Lake levels continued upward climb in June
Storms with heavy rain moved across Lake Buchanan's watershed the week of July 6 and added 8 feet to the level of Lake Buchanan by July 14.
The increases to the region's water supply reservoirs – lakes Buchanan and Travis – in July added to the boost in June from El Niño and Tropical Storm Bill. In June, Lake Travis rose about 5 feet, while Lake Buchanan came up more than 2 feet.
Even with increased lake levels, lakes Buchanan and Travis have not fully recovered from the current drought. On July 1, the amount of water in lakes Buchanan and Travis stood at 71 percent of capacity, or 1.4 million acre-feet. Thanks largely to increases in Lake Buchanan, the combined storage rose to 1.5 million acre-feet, or 77 percent of capacity, on July 13. An acre-foot is 325,851 gallons.
"The rain this spring has helped our reservoirs significantly," said John Hofmann, executive vice president of Water. "But we remain cautious. Only time will tell if the recent rain is a brief respite from this historically severe drought, or if the El Niño pattern has broken the extreme dry cycle of the last several years. We're certainly hopeful the dry cycle is broken, but we are well aware we are going into what is typically the hottest, driest time of the year, and the rainy weather may not continue."
Inflows in June were below average and were far below the impressive amount of water flowing into the Highland Lakes from streams and tributaries from flooding rain in May. June inflows totaled 98,722 acre-feet – about 61 percent of the June average – compared to about 400,000 acre-feet, or almost double the May average the month before.
The Highland Lakes are doing what they were designed to do. The lakes capture water when it rains to ensure the region has a reliable water supply during times of drought. Lakes Travis and Buchanan provide drinking water to more than a million people and water to industries, businesses, the environment and, when enough water is available, agriculture in the lower Colorado River basin.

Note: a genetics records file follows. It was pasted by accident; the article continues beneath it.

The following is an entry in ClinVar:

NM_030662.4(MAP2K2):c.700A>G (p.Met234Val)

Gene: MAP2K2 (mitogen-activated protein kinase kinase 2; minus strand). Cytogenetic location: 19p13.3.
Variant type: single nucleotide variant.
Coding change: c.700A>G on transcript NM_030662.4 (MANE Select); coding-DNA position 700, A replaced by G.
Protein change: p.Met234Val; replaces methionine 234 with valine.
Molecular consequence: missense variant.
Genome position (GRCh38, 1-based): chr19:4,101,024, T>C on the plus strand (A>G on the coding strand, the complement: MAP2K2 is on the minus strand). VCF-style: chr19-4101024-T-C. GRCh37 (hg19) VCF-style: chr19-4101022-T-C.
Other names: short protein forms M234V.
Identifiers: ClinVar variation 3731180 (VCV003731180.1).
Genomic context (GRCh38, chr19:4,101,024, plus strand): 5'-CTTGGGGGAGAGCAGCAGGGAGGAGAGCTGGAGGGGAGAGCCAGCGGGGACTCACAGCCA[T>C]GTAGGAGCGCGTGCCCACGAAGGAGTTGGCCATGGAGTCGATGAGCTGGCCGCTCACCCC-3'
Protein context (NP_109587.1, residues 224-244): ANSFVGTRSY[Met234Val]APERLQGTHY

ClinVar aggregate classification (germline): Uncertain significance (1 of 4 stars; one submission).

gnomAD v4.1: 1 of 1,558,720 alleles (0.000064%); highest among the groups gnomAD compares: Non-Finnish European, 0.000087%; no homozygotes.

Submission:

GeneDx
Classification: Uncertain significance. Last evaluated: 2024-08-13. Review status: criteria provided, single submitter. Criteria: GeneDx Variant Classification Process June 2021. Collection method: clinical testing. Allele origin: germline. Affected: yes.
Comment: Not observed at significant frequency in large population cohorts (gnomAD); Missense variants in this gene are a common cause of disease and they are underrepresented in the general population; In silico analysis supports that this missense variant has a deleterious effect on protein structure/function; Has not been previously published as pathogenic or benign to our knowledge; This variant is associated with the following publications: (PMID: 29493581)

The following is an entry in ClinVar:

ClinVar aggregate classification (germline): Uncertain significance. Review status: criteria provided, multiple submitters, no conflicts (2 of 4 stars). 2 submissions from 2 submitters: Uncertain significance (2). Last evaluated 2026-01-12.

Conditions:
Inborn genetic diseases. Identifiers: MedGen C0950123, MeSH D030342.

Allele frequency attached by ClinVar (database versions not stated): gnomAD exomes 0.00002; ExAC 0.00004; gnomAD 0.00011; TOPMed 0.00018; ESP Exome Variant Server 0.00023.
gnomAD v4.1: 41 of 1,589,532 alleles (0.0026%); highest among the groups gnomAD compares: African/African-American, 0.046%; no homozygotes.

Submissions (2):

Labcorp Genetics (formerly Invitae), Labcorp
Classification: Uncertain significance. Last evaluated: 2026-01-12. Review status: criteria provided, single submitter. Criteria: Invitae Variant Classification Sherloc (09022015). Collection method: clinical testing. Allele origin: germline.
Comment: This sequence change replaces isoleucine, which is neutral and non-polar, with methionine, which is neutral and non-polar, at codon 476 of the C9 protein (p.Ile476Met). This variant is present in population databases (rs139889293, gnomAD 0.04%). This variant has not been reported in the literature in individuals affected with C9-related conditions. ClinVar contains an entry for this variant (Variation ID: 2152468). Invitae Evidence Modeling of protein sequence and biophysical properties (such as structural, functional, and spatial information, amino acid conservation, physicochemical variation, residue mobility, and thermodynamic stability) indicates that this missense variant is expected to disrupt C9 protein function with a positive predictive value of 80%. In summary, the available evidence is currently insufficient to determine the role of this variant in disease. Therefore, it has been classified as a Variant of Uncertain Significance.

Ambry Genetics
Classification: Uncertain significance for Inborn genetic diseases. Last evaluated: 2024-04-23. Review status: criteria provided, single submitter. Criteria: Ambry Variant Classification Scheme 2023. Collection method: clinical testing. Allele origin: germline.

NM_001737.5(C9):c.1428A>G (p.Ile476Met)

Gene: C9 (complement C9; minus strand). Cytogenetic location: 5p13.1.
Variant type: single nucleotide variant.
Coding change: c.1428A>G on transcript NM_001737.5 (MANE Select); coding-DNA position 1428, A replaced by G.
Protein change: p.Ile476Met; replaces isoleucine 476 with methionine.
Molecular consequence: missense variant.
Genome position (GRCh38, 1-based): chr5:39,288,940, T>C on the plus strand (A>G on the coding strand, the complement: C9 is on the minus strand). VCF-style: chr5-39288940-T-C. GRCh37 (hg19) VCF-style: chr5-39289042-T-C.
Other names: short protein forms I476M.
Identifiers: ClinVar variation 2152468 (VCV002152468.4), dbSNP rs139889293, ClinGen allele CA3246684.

In order to preserve the water supply during the drought, LCRA requested
emergency drought relief from the state to cut off Highland Lakes water to most interruptible water customers in 2012, 2013, 2014 and 2015. The Texas Commission on Environmental Quality granted LCRA's most recent request on July 1, extending the emergency relief through Oct. 15.
LCRA also is increasing the water supply for the region by building the first new water supply reservoir in the lower Colorado River basin in decades. The
Lane City Reservoir is the first project that will allow LCRA to capture and store significant amounts of water downstream of the Highland Lakes. The reservoir could add up to 90,000 acre-feet per year to LCRA's water inventory and is expected to be completed in 2018. The new reservoir will help reduce the amount of water that otherwise would be required to be released from the Highland Lakes.